Develop critical thermal and electrical transport measurement methods, instrumentation, and reference materials needed to support the development, performance, and reliability of bulk and thin film materials used in semiconductor microelectronics and energy conversion applications.
The properties of materials and interfaces that govern reliability, performance, and thermal transport in advanced microelectronic packages are not fully characterized or understood, especially at device length scales wherein properties may differ significantly from bulk or literature values. Thermal management is critical for microprocessors and for wide bandgap semiconductor devices used for energy conversion applications (inverters, AC/DC-DC converters, solid-state lighting, RF, and communication devices). The demand for increased performance in high power density and hierarchically complex semiconductor devices has outpaced the development of measurement techniques and reliable thermal property data needed to effectively design, model, and evaluate advanced microelectronics.
Our custom Frequency Domain Thermoreflectance (FDTR) instrument can provide rapid and reliable in situ thermal property data for materials that comprise fully packaged architectures, including: substrates, encapsulants, infills, thermal interface materials, bond layers, heat spreaders, as well as the traditional semiconductors, metals, and dielectrics. FDTR is a non-contact, modulated pump-probe technique that can measure thermal properties at length scales ranging between tens of nm to mm. A modulated laser periodically heats the surface and the multilayer stack, inducing a corresponding periodic change in surface reflectivity; the relative phase from a reflected probe beam is measured using a lock-in amplifier. Thermal conductivity, heat capacity, and thermal interface resistance of multilayered materials can be obtained through modeling a fit of the phase change of a reflected probe beam vs. the modulation frequency of a pump beam, where the probe and pump are coaxially focused on an Au reference layer/sample layer stack. The sample stage accommodates 76.2 mm DIA thin films, multilayer systems, or bulk samples; property maps can be obtained using the XY scanning platform. The entire measurement is automated using custom LabVIEW code, optical component flippers, and motorized stages.
Thermoelectric effects enable the inter-conversion of thermal and electrical energy, with applications that include solid-state waste heat recovery in engines for automotive and industrial manufacturing; power generation for aerospace, non-terrestrial exploration, and remote sensing; and refrigeration for consumer products, optical components, and microelectronics. Current economic and environmental issues demand improvements in energy conversion technologies for efficient utilization of energy resources. The United States industrial sector consumes approximately one third of all energy used in the United States, roughly 32 quadrillion Btu (1015 Btu) of energy annually. Between 5-13 quadrillion Btu/yr of this energy is ultimately lost as waste heat via streams of hot exhaust liquids and gases, as well as through heat conduction, convection, and radiation from manufacturing equipment and processes. To put this in perspective, if 15% of this heat could be effectively captured and converted into electricity, it would be enough to power over 20 million homes per year. The widespread use of thermoelectric converters for vehicular waste heat recovery could lead to a 10 % improvement in fuel efficiency, translating to a fuel savings of about $150 per year for every automobile, as well as decreased CO2 emissions. In addition, improved cooling of microelectronic devices would result in greater operational efficiency and reliability of integrated circuit chips, which are the major products of the $120B U.S. semiconductor industry. However, commercially available thermoelectric devices are only about 5 % - 8 % efficient.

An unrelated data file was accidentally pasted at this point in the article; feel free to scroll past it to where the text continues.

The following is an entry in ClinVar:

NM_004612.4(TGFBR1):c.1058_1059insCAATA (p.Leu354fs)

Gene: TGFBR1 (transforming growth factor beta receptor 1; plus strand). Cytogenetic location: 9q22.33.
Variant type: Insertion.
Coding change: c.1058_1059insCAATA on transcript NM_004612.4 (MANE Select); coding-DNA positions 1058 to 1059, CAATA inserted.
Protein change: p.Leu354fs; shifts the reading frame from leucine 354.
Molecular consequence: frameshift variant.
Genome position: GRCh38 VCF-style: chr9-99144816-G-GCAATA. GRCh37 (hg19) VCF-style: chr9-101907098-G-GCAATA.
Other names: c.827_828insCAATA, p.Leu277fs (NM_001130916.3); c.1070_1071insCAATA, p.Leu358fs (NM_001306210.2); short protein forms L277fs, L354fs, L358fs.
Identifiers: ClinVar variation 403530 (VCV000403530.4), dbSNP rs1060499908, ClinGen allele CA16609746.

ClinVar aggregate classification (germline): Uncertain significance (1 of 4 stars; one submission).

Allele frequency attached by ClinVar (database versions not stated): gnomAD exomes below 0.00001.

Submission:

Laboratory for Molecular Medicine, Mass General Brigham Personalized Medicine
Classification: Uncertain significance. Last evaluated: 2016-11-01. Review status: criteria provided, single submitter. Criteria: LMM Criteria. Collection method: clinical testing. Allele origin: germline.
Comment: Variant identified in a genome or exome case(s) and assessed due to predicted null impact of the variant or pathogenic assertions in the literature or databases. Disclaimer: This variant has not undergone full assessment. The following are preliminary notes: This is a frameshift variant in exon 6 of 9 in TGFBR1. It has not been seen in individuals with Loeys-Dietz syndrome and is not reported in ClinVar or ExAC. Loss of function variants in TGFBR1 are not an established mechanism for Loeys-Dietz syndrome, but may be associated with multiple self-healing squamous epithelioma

The Transport Property Measurements for Semiconductors and Energy Materials Project provides the underpinning measurement science needed to support the development, production and reliability of materials and devices related to advanced energy sources, renewable energy, energy storage and energy-harvesting. We develop Standard Reference Materials (SRMs), measurement methodologies, comprehensive data sets, and phase equilibrium data for bulk and thin film thermoelectric materials that enable the reliable inter-laboratory comparison of data and the confirmation of reported high efficiency thermoelectric materials.
Materials and device producers require accurate measurements of the electrical and thermal transport properties to optimize and commercialize materials in both bulk and thin film form for use in thermoelectric and other semiconductor electronic devices. Our testing capabilities include both commercial and custom developed tools, comprising 1) electrical resistivity, Seebeck coefficient, and thermal conductivity on bulk and thin film materials from 1.8 K to 390 K, 2) AC resistivity as a function of magnetic field angle, 3) temperature dependent Hall effect/carrier concentration/carrier mobility (superconducting magnet up to 9 T), 4) heat capacity under magnetic field, 5) high temperature (300 K and 1000 K) electrical properties, e.g., electrical resistivity and Seebeck coefficient, in 2- and 4-probe arrangement, and 6) composition-spread thin film synthesis via sputtering or pulsed-laser deposition. Our custom High Temperature Electrical Resistivity and Seebeck Coefficient (300 K ̶ 1000 K, bulk) instrument is uniquely capable of in situ comparison of various characterization methodologies and probe arrangements. It has been used to develop optimal measurement protocols and recently to certify SRM 3452.